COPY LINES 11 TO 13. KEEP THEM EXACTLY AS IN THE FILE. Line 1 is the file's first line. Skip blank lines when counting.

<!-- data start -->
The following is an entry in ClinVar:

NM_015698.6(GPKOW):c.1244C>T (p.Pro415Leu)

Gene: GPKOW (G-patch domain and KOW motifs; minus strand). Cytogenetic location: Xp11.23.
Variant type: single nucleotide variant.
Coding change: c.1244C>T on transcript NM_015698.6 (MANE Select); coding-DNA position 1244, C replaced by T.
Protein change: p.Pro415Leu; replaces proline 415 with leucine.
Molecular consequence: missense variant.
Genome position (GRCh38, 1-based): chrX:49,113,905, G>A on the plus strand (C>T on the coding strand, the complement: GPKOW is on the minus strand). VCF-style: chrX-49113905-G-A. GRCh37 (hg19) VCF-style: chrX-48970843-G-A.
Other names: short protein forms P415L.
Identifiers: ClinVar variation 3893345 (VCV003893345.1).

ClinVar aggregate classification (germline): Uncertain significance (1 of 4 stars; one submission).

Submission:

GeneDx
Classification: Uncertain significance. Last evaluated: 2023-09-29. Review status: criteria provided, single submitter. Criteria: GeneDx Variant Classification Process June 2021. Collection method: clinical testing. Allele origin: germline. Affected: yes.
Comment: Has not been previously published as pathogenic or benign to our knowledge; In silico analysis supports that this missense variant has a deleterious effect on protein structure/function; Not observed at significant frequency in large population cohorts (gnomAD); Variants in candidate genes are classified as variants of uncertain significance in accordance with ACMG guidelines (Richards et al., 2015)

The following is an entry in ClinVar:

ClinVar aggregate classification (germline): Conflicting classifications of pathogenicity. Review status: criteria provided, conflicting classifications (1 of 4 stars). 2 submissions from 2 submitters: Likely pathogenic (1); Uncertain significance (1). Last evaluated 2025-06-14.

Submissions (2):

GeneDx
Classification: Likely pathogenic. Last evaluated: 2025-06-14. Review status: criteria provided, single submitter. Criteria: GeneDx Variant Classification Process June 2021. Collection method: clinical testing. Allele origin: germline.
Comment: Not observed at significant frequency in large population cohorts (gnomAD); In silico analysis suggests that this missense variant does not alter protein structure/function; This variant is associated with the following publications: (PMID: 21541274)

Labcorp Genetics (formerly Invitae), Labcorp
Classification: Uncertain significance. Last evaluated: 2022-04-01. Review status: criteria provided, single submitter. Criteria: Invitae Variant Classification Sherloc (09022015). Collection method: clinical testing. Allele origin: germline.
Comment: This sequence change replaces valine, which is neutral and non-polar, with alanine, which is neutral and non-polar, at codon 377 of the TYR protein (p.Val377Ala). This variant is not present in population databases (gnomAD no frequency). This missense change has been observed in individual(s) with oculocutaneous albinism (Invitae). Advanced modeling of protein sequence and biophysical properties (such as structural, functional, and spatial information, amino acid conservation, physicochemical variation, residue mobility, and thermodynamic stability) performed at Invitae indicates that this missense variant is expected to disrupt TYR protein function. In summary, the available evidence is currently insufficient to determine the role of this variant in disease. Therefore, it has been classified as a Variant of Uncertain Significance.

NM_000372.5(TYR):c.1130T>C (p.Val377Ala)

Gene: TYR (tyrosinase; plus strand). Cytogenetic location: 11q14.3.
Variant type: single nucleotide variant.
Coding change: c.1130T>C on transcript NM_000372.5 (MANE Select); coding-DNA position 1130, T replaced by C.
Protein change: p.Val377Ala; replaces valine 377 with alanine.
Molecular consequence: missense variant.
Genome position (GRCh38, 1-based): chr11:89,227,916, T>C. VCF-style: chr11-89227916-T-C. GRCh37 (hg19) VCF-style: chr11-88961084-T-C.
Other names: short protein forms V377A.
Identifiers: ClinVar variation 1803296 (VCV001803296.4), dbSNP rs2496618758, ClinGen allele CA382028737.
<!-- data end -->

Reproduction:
ClinVar aggregate classification (germline): Uncertain significance (1 of 4 stars; one submission).

Submission:

GeneDx